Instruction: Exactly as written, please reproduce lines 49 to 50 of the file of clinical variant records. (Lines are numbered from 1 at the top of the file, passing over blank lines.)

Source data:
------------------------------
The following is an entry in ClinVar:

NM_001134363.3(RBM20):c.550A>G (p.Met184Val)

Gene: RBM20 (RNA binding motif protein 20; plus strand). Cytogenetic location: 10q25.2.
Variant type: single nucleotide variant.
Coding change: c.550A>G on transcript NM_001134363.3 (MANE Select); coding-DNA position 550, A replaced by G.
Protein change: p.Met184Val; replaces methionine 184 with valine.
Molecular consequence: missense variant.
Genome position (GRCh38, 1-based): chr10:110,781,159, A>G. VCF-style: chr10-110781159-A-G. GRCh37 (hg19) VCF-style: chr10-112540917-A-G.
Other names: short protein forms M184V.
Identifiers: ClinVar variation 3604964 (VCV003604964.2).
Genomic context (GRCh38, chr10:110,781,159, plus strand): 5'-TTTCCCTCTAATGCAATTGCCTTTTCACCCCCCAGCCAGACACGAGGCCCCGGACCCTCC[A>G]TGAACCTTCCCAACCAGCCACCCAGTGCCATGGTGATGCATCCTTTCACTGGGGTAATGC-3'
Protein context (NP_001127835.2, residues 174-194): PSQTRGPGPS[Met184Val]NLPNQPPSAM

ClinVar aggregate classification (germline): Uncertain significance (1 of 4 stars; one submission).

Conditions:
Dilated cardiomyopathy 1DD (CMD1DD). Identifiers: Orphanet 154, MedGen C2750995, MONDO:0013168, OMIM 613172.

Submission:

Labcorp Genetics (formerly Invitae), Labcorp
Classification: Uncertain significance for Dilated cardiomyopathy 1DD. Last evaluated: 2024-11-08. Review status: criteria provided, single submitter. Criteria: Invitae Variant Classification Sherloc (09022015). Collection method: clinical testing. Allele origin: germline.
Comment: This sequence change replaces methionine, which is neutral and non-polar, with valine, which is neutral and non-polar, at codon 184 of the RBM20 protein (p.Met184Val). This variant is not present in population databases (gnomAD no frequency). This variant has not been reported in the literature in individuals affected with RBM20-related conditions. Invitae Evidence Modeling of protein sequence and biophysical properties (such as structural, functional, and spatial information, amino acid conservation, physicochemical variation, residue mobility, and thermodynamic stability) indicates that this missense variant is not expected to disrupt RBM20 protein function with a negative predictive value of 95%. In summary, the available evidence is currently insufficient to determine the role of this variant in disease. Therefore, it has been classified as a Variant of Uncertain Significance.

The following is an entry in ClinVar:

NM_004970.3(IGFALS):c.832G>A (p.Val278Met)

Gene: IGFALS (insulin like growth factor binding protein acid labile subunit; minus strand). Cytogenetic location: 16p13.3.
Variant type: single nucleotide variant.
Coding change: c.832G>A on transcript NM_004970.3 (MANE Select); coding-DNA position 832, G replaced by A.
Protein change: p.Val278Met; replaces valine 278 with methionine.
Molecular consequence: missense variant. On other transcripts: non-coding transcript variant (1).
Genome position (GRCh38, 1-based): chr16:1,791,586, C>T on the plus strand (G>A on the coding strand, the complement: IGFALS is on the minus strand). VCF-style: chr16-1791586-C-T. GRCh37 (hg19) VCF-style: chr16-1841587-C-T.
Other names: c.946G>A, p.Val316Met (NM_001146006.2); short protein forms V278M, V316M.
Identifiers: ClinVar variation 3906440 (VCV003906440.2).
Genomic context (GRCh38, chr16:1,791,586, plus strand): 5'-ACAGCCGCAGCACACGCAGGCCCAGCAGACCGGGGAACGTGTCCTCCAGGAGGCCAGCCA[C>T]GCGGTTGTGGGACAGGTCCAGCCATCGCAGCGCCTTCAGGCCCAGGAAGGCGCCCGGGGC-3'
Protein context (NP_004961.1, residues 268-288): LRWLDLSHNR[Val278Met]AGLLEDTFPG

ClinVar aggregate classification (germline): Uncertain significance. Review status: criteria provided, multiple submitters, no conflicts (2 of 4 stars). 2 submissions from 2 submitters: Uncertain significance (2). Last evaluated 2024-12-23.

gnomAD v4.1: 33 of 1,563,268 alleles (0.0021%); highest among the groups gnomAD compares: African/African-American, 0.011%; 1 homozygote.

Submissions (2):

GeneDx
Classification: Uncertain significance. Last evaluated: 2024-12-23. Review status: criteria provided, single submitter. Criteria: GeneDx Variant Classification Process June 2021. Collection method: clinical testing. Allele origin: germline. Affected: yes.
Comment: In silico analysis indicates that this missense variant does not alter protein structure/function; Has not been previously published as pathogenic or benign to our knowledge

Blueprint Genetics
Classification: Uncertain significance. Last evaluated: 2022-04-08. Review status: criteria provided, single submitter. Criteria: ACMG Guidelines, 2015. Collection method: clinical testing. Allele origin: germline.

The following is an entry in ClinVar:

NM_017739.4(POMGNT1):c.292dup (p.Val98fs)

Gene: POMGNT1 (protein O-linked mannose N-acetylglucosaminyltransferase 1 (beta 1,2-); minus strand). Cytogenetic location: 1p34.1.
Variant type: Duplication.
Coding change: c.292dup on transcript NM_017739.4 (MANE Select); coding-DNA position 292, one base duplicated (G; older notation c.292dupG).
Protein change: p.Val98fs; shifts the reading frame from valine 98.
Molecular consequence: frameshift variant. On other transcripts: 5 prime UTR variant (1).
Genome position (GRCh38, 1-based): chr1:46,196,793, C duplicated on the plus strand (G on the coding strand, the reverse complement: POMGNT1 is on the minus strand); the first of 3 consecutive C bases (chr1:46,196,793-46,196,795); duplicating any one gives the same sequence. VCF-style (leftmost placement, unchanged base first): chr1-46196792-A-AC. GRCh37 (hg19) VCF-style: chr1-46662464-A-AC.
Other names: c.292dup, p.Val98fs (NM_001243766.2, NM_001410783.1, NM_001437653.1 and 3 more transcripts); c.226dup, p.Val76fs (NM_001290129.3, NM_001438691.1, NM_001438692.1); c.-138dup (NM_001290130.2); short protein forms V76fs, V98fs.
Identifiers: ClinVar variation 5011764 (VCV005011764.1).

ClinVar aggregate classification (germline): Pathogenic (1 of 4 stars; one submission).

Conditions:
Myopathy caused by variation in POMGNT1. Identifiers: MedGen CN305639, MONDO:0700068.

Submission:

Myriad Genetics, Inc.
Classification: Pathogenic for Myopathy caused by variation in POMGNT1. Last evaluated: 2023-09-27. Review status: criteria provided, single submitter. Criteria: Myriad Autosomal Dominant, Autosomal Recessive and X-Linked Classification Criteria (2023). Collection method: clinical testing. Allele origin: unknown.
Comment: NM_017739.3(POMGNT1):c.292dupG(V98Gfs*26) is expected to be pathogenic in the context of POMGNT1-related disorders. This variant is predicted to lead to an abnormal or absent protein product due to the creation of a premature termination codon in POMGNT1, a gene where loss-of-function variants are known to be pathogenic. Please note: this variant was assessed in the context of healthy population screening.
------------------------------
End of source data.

Identifiers: ClinVar variation 5011764 (VCV005011764.1).

ClinVar aggregate classification (germline): Pathogenic (1 of 4 stars; one submission).